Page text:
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Archive for January, 2008

Contrary to Guimaraes’ ideas about social environments, Ducheneaut, Moore & Nickell outline ethnographic research within the MMOG Star Wars Galaxy that is extremely locale specific. Their research focuses on social life within two defined cantina locations within this game.

newer MMOGs distinguish themselves by their rich 3D worlds. Most games have cities modeled after real-world cities and have large public spaces, as well as buildings with clearly identifiable functions (e.g. bars, banks, marketplaces). (p 131).

This provides an alternate model to Guimaraes’ ideas about social environments being not bounded by physical (or virtual) locale. The focus of this research is perhaps best understood in that the researchers were particularly interested in SWG’s “attempt to create a strong sense of social life embedded in specific game locations” (p135)

Some of the types of data collected here included number of gestures, number of utterances, number of unique utterances and the social network metrics of prestige and centrality.

Most interesting to me is the suggestion that better design of virtual space could enhance sociability of these sites. As Ducheneaut aptly notes,

urban planning, virtual or physical, is difficult to do right… . [D]espite the incredible flexibility offered by digital worlds, game designers have nevertheless reproduced features of the physical environment that have a direct, negative bearing on the quality of social life in their game (p 157, 163)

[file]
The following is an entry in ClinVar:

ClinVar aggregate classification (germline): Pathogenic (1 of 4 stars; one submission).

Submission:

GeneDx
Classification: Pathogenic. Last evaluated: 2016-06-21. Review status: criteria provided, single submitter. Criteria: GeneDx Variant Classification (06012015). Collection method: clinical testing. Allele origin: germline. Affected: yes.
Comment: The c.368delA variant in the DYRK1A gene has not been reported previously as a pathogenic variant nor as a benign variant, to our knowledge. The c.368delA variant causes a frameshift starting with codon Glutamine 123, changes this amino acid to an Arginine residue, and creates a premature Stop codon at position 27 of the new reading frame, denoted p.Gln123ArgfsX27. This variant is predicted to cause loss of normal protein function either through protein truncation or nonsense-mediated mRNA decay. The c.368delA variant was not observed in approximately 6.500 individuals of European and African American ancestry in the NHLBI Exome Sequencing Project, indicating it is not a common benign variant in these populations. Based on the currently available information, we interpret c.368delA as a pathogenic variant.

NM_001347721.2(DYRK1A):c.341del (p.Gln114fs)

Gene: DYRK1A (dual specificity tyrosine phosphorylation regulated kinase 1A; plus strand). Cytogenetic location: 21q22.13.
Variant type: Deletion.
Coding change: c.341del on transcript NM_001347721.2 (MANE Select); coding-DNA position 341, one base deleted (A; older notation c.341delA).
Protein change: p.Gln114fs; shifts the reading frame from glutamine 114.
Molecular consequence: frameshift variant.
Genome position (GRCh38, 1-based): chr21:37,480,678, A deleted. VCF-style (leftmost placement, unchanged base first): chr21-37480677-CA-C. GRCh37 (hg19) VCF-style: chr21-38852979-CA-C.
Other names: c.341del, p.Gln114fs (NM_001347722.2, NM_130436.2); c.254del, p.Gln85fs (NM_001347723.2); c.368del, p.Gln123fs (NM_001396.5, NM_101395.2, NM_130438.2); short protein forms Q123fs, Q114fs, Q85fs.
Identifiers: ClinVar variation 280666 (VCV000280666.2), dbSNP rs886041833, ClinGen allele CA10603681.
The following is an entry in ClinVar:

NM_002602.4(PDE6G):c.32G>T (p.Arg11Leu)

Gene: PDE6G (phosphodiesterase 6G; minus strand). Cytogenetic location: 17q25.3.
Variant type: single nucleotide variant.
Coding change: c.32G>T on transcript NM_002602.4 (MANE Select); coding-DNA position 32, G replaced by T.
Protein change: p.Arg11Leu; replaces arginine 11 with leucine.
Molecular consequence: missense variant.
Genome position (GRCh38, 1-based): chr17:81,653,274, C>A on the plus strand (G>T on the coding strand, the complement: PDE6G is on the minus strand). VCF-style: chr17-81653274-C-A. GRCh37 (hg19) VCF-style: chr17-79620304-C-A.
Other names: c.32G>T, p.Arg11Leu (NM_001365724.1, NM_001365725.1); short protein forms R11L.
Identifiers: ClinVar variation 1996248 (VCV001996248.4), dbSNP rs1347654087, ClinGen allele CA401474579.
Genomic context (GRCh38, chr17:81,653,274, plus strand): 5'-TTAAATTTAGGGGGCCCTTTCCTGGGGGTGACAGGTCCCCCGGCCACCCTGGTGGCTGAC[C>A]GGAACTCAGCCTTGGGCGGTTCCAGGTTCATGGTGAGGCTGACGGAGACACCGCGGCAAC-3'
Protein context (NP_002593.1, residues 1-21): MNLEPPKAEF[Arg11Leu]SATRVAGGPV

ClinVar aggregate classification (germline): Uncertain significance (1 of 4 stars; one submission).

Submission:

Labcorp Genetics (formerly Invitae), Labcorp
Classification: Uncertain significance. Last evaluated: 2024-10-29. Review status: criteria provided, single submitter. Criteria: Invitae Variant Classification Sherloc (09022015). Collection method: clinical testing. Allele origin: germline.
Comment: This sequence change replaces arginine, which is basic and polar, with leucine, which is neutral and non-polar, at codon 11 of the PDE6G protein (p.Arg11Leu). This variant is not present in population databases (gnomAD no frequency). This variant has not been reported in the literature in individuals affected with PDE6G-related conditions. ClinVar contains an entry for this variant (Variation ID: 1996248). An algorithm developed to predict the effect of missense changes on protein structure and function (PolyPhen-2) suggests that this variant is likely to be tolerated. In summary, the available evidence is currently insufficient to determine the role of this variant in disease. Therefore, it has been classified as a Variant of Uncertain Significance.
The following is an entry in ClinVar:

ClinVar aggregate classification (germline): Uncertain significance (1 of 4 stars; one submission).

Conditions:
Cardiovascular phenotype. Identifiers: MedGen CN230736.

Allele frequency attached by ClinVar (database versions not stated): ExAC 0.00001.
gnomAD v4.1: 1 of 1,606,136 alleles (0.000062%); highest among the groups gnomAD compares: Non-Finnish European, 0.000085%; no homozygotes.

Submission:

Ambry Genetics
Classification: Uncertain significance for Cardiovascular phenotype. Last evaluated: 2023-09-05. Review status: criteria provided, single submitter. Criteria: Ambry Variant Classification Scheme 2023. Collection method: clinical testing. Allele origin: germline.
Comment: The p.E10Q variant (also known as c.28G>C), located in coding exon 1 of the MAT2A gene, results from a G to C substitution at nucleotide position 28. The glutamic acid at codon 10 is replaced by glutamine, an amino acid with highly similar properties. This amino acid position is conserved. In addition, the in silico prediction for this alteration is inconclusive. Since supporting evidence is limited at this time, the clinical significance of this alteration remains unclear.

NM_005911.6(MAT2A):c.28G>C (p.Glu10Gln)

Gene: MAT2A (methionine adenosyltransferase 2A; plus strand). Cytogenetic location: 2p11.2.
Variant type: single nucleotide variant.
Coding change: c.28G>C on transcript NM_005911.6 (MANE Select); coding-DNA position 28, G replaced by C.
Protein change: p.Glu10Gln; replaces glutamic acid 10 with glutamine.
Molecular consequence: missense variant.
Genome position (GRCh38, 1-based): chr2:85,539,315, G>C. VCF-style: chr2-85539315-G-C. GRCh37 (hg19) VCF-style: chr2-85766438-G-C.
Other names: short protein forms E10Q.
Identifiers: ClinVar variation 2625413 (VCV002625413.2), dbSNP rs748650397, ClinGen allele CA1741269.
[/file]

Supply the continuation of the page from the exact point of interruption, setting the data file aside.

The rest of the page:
This begs the question — in a world where literally anything is possible, are we doomed to repeat real-world mistakes? Does this observation apply to SL citizen designers as well as the MMOG designers Ducheneaut mentions? Can libraries examine the ramifications of setting up SL library functions that mimic RL services and physical locations?

Some repercussions that decrease sociability include over-utilization of private chat and lack of awareness of what avatars are available for social activities. These insights are important to the information seeking behavior (ISB) focus of my research. Socialization and interpersonal communication are expected to be major points of ISB activity within SL. But what about the IM interactions that are hidden from my view as a researcher? How does the “frozen avatar” factor affect ISB?

By “frozen avatar,” I mean the experience of approaching someone in SL and receiving zero social response. I’m guessing common reasons include being AFK, engaged in IM or linguistic differences.

All of this adds up to my continued consideration of how to best select an informant population for virtual ethnography and some interesting communication factors to keep in mind when considering my ISB-related research questions.

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Meet testy

Researcher avatarSo, I’m circling back to my avatar identity crisis where I proclaimed “I can only be me”. I stand by my words about striving for an authentic sense of my online self. I believe this to be a methodological imperative for my research. Yet, I have discovered a discomfort with the avatar I’ve created just to conduct research. I’ve even quit SL so I can log back in as my previously created avatar, Testy Outlander. Frankly, the new me is just plain dull, and I don’t like to be in-world as her.